Many railfan rumors got started that the federal Federal Railroad Administration forced UP to repaint the units because their paint had deteriorated so badly. Other rumors about FRA rules said that a locomotive's ownership must be obvious and readable. Contrary to all these railfan rumors, there is no FRA requirement that a locomotive be either painted or fully lettered. Neither is there any FRA requirement that a locomotive have any sort of reporting mark, which is an AAR interchange requirement. FRA rules (49 CFR 229.11, paragraph b) require that a locomotive's number must be visible, as well as its front end must be so designated, but FRA does not require any kind of lettering or reporting mark, or paint to be in "serviceable" condition.

Later research found that when the new Western Region Vice President arrived in Roseville to take over his new position in the summer of 1999 (Roseville's new hump yard had opened in May 1999), he noticed several "ratty" looking T-2s, and issued verbal instructions to get them repainted. The ownership of the units was checked and they were found to be owned by SP(UP) rather than leased. The management of the Roseville diesel shop did not want to send the units to UP's only paint shop in North Little Rock. Instead, they decided to take advantage of the loophole in California's environmental laws that allowed touch up of paint for industrial purposes. They used their purchase authority to buy some SP paint and had the painters cut some SP decals. The units were placed in Roseville shop, washed, and painted into the simplified scheme that was seen by so many railfans, with all-grey carbodies, red ends, without wings on the noses, and just "SP" on the carbody sides. By the time that 11 units had been completed, the railfans noticed and naturally wanted to know the the story. Word soon reached UP management in Omaha and cease and desist orders were immediately issued, or as John Bromley put it in March 2000, "a couple of shops in California were surrounded and the painters were told to drop their red and gray paint and come out with their guilty hands up."

The truth is that some former SP employees simply overstepped their authority and repainted some "ratty" looking SP units, without the units losing their SP heritage. The railfan community is somewhat to blame here because as they started seeing the repainted units, the fans started asking questions. No disciplinary action was taken, the program simply came to an end after being discovered. One of the employees involved later said that he was quite surprised at how fast the railfans reacted, saying that the program would have completed several more units if the railfans hadn't gotten so excited.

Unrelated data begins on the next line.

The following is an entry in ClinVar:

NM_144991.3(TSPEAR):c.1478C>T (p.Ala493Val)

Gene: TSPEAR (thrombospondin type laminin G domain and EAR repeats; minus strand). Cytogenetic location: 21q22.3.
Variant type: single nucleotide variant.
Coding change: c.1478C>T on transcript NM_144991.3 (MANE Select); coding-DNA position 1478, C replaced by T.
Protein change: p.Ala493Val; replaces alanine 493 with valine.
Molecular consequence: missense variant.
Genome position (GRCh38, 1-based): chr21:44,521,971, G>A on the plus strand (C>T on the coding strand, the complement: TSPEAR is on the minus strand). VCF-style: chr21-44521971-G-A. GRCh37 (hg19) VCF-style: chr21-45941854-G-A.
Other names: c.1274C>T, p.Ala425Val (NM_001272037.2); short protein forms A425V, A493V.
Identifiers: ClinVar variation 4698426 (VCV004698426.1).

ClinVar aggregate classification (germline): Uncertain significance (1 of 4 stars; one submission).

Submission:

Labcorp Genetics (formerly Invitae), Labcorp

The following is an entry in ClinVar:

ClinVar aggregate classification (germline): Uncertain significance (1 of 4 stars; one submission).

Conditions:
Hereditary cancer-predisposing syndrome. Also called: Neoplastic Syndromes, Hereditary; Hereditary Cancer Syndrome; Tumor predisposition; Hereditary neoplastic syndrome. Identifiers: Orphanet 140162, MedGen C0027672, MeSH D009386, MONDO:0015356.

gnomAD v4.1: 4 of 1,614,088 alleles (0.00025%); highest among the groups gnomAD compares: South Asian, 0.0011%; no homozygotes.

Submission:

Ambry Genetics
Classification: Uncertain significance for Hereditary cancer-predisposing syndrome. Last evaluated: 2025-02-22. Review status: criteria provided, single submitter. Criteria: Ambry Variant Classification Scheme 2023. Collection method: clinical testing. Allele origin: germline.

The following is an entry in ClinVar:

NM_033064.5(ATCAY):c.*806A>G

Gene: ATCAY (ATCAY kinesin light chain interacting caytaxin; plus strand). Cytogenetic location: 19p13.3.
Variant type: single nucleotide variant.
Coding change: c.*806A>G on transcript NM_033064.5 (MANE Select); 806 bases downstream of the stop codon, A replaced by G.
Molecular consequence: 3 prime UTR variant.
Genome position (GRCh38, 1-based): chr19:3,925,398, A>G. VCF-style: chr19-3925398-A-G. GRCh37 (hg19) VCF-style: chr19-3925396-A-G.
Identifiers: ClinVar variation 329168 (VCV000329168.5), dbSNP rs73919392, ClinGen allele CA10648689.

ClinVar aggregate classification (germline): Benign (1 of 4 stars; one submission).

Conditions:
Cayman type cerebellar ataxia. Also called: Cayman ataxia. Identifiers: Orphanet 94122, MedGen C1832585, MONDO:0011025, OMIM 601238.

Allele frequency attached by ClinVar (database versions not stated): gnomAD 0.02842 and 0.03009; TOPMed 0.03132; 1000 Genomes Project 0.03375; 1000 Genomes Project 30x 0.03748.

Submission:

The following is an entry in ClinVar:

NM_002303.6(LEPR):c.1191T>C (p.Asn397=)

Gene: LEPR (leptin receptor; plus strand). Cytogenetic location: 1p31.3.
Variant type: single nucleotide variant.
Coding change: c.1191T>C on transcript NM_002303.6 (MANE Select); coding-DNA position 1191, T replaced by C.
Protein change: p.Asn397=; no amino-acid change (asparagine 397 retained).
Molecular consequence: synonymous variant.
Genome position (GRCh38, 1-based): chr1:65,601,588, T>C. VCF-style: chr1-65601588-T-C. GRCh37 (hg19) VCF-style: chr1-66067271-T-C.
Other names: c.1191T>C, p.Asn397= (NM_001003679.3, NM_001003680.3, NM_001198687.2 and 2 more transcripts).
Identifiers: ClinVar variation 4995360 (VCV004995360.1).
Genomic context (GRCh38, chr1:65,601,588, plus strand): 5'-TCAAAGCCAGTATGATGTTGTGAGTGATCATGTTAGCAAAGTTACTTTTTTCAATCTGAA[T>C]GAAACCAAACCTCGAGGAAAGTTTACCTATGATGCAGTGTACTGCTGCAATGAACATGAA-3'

The red noses from 1999 faded pretty quickly and by April 2003, there were still five patched "Roseville" pink nosed SD40T-2s running around the UP system with UP8850 (ex-SP8232), UP8784 (ex-SP8233). UP8852 (ex-SP8241), UP8803 (ex-SP8259) and UP8868 (ex-SP8296). (Ryan Martin, email dated April 18, 2003)

Unfortunately, the new paint jobs didn't age well. By the time UP 8801 (ex-SP 8256) hit the Roseville deadline in 2002, the red nose had already faded to a chalky pink, and the stick-on SP letters on the sides of several units had begun to fall off. (Evan Werkema, email dated June 26, 2006)

SP's SD40T-2 Fleet

Original total of 239 SP/SSW units, 231 units went to UP at merger; SP retired eight units (SP 8260, 8278, 8302, 8317, 8320, 8338, 8502, and 8507) prior to the merger.

Of the original 239 SP/SSW units, 84 units were fitted with extended noses, 80 of those 84 units went to UP at merger (SP retired four units prior to the merger).

The 84 units with extended noses were part of the original SP orders in 1974 and 1978-1979 (SP 8300-8341 and 8350-8391) for 84 units (42 pairs) that were equipped to operate in radio-controlled mid-train helper service; 14 units (ex SP/SSW 8300-8306 and 8350-8356) are fitted with 116-inch extended noses; 70 units (ex SP/SSW 8307-8341 and 8557-8391) are fitted with 123-inch extended noses.

Many of the 230 units were renumbered to UP out of SP/SSW sequence due to different ownership and lease arrangements.

All 230 units assigned UP 4369-4599 in September 1997 (66 units renumbered).

All 230 units assigned UP 8639-8869 in December 1999; 75 units renumbered (four refurbished and renumbered to 2866 series), 95 units retired prior to being renumbered to UP numbers; 62 units were refurbished in 1997-2000, and assigned numbers in 2866-2949 group in August 2000.

SP 8230-8299 March to July 1980 786265-1 to -70 70
SP 8300-8306 June and July 1974 73629-1 to -7 7
SP 8307-8321 February to April 1978 776069-1 to -15 15
SSW 8322-8326 January 1978 776075-1 to -5 5
SP 8327-8341 March to May 1979 786175-1 to -15 15
(SP 8342-8349)     0
SP 8350-8356 June and July 1974 73685-1 to -7 7
SP 8357-8371 February and March 1978 776070-1 to -15 15
SSW 8372-8376 January and February 1978 776076-1 to -5 5
SP 8377-8391 May to July 1979 786201-1 to -15 15
(SP 8392-8488)     0
SP 8489-8498 January and February 1978 776068-1 to -10 10
SP 8499-8573 November 1978 to February 1979 786174-1 to -75 75